President Obama Announces Task Force to Fight Seafood Supply Chain Fraud
Fraud has been a major and well-documented hurdle to transparency in the seafood supply chain, but it has been difficult to get federal support for plans to crack down on fraud and mislabeling problems. But it seems that the tides are beginning to change. At the global “Our Ocean” conference this week, President Barack Obama officially announced an initiative to combat seafood fraud and illegal activities in the fishing industry.
At the conference, directed by U.S. Secretary of State John Kerry, President Obama announced that, per a new executive order, several federal agencies will begin working together on a task force assigned to develop a strong and comprehensive program that will work to clean up the seafood supply chain and keep illegally caught and fraudulent or mislabeled fish out of the U.S. retail and foodservice markets. According to reports, this could potentially save the industry $23 billion in business that is lost every year to illegally caught and imported fish.
Advocacy groups are commending the president’s executive decision as a step in the right direction to improving the industry. “President Obama’s announcement is a historic step forward in the fight against seafood fraud and illegal fishing worldwide,” reads a press release from Oceana addressing the issue. “This initiative is a practical solution to an ugly problem and will forever change the way we think about our seafood. The U.S. has long been a leader in the fight against illegal trade and fraud. We applaud the Obama administration for taking the helm on this comprehensive approach to ensure that our seafood is safe, legally caught, and honestly labeled.”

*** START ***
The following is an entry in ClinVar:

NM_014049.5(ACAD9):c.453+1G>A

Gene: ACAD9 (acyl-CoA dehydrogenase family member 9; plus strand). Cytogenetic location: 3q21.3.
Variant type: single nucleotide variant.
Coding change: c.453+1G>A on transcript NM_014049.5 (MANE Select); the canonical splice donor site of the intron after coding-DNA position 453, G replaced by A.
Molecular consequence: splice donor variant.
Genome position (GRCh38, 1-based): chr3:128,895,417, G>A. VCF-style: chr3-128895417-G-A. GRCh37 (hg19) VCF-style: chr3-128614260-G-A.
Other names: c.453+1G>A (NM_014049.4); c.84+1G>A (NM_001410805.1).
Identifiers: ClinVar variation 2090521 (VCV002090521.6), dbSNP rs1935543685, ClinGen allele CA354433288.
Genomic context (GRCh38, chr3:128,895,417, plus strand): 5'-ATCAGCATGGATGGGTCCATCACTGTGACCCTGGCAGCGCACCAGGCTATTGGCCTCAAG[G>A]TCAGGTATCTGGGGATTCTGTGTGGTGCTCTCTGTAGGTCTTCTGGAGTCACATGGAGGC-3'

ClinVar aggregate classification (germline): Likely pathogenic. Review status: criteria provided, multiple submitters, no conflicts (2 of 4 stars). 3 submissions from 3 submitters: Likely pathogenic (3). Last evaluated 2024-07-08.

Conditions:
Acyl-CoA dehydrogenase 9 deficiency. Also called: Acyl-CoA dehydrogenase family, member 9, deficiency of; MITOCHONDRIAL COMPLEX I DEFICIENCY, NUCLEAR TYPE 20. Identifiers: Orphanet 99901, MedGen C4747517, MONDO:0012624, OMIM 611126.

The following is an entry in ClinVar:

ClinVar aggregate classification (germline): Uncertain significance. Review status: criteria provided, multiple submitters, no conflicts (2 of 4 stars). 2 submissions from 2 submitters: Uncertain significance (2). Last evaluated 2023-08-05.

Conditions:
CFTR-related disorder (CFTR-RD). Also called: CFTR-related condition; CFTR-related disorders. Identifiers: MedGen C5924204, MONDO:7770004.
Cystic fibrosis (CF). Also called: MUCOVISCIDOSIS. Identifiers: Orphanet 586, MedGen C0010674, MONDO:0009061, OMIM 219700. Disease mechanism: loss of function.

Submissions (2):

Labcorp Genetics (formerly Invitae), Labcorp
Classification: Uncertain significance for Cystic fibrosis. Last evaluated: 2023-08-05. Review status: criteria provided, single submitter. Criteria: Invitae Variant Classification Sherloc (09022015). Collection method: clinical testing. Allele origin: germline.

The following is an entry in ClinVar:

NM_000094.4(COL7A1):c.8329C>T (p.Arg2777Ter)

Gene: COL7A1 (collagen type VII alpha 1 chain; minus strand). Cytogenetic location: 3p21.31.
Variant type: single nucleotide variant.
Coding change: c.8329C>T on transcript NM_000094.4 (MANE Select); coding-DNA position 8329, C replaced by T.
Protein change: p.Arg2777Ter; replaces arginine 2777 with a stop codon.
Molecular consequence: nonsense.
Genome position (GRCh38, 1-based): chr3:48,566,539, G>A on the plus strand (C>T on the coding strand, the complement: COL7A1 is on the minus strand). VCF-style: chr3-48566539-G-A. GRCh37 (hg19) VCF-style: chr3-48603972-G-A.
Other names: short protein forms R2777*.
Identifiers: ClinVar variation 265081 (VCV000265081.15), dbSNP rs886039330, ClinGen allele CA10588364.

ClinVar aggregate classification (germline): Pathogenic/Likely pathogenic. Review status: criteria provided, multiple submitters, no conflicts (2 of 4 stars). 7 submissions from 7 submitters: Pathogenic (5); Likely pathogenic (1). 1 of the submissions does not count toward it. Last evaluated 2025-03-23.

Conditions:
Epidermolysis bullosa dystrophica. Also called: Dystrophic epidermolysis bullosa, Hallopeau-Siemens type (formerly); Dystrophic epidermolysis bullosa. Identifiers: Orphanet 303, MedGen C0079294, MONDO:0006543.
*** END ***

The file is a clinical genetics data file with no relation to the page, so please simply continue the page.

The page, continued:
With that said, Obama’s executive order is not without controversy. In the same announcement, Obama announced that he is also expanding the square footage of a marine sanctuary in the south Pacific Ocean to 800,000 square feet, making it the largest reserve of its kind that is now off limits to commercial fishing.
This move has frustrated commercial fishing businesses who worry about the availability of the commodity on which they make their living. But considering the fact that overfishing could diminish availability much more permanently, it’s an unpopular move that may prove to be necessary to preserve the industry in the long run.